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Initial evaluation and management of rib fractures

Kristine A Karlson, MD
Section Editors
Patrice Eiff, MD
Maria E Moreira, MD
Deputy Editor
Jonathan Grayzel, MD, FAAEM


Rib fractures are common injuries, which occur most often following blunt thoracic trauma but can also result from severe coughing, athletic activities (eg, rowing, swinging golf clubs, throwing), and nonaccidental trauma (ie, child abuse). Concomitant injuries and complications range from mild discomfort to life-threatening conditions, such as pneumothorax, splenic laceration, and pneumonia.

This topic will review the evaluation and management of isolated rib fractures, including stress fractures, not involving intrathoracic injury. Discussions of the in-patient management of multiple rib fractures, blunt and penetrating thoracic trauma, and stress fractures generally are found separately. (See "Inpatient management of traumatic rib fractures" and "Initial evaluation and management of blunt thoracic trauma in adults" and "Initial evaluation and management of penetrating thoracic trauma in adults" and "Overview of stress fractures".)


The chest wall consists of 12 pairs of ribs, the first seven of which articulate both posteriorly with the spine and anteriorly with the sternum (figure 1 and figure 2). Ribs 8 to 10 attach anteriorly to the costal cartilage. The lowest two ribs are "floating" and do not connect anteriorly [1]. Immediately below each rib travels its neurovascular bundle, including the intercostal vein, artery, and nerve.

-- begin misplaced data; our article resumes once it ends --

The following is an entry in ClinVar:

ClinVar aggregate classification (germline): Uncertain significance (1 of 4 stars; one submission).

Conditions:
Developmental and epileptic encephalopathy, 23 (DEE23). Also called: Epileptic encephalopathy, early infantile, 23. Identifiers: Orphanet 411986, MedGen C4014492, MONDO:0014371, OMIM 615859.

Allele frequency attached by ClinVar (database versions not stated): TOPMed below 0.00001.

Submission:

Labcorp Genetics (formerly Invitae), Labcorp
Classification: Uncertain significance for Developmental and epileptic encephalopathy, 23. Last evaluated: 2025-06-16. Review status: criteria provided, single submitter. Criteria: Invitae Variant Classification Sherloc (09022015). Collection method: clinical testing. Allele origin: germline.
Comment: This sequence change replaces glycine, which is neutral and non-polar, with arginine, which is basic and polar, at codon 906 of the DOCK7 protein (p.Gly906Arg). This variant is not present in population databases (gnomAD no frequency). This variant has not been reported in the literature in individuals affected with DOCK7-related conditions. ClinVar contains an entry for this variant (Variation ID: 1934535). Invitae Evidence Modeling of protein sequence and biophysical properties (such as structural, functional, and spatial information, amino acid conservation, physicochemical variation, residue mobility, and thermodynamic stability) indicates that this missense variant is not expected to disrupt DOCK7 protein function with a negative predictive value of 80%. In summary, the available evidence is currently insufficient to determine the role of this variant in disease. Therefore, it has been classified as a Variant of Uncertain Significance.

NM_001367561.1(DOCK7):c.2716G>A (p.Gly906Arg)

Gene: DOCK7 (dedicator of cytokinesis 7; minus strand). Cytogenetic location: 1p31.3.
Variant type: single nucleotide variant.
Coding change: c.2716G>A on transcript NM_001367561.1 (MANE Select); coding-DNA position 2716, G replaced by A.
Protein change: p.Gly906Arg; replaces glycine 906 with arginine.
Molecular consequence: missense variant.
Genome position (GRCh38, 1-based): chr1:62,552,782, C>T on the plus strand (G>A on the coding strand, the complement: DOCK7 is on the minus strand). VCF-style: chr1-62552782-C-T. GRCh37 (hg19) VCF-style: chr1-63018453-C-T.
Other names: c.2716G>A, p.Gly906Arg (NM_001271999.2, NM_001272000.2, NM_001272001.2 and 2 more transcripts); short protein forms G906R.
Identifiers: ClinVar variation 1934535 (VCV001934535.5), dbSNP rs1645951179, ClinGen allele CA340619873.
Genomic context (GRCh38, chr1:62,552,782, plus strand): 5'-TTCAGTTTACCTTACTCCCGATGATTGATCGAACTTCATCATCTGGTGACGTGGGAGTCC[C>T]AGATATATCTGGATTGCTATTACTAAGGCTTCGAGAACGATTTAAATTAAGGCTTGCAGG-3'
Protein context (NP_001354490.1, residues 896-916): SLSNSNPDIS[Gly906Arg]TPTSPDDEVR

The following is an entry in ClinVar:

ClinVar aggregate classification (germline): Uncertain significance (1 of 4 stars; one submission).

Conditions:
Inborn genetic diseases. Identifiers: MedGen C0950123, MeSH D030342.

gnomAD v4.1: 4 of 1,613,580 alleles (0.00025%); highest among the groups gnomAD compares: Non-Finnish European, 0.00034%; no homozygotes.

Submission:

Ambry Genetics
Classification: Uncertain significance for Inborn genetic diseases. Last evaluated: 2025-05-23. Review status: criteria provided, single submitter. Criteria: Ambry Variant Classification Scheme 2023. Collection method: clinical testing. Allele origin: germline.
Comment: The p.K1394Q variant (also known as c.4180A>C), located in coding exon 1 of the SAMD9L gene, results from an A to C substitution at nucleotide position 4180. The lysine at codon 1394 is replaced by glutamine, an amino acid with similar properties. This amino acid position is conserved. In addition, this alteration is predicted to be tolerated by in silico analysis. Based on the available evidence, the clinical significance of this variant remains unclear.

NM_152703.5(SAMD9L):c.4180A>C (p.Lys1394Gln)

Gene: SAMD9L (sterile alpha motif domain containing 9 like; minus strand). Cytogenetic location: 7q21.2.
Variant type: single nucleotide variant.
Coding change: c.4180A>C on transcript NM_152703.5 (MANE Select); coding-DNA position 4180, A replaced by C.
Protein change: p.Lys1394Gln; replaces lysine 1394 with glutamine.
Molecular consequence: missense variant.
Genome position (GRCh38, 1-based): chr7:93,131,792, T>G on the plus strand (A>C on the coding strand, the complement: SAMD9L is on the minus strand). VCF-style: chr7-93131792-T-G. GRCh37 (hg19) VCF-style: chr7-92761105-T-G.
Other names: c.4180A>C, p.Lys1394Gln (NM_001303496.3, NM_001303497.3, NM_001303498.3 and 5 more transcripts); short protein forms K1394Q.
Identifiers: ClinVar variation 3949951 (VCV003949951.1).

The first rib is unique in that the scaleni insert onto it, and it therefore is exposed to stresses from the action of these neck muscles. The superior ribs (numbers 1 to 3) are relatively protected by the scapula, clavicle, and soft tissue, while the inferior "floating" ribs are relatively mobile. Therefore, the more vulnerable middle ribs (numbers 4 to 10) are most susceptible to injury from blunt trauma. Fractures of superior ribs reflect trauma involving significant force and the potential for injury to major vessels and lung parenchyma.

The ribs act as a unit during respiration, moving in the anterior-posterior (AP) and coronal planes. This concerted rib motion, in addition to the actions of the diaphragm and the intercostal muscles, enables inspiration (by increasing intrathoracic volume and decreasing intrathoracic pressure) and expiration (by decreasing intrathoracic volume and increasing intrathoracic pressure).


Most rib fractures are caused by direct trauma to the chest wall. This can occur from blunt (eg, motor vehicle crash) or penetrating (eg, gunshot) trauma. A single blow may cause rib fractures in multiple places. Traumatic fractures most often occur at the site of impact or the posterolateral bend, where the rib is weakest. Both displaced and nondisplaced fractures can be seen in adults and children [2]. Due to the greater pliability of children's ribs, greater force is required to produce a fracture.

Rib fractures may be pathologic. Cancers that metastasize to bone (eg, prostate, breast, renal) frequently become apparent in a rib. Ribs are relatively thin compared with major long bones and are more likely to fracture when invaded by a metastatic lesion.


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Literature review current through: Sep 2016. | This topic last updated: Jul 5, 2016.
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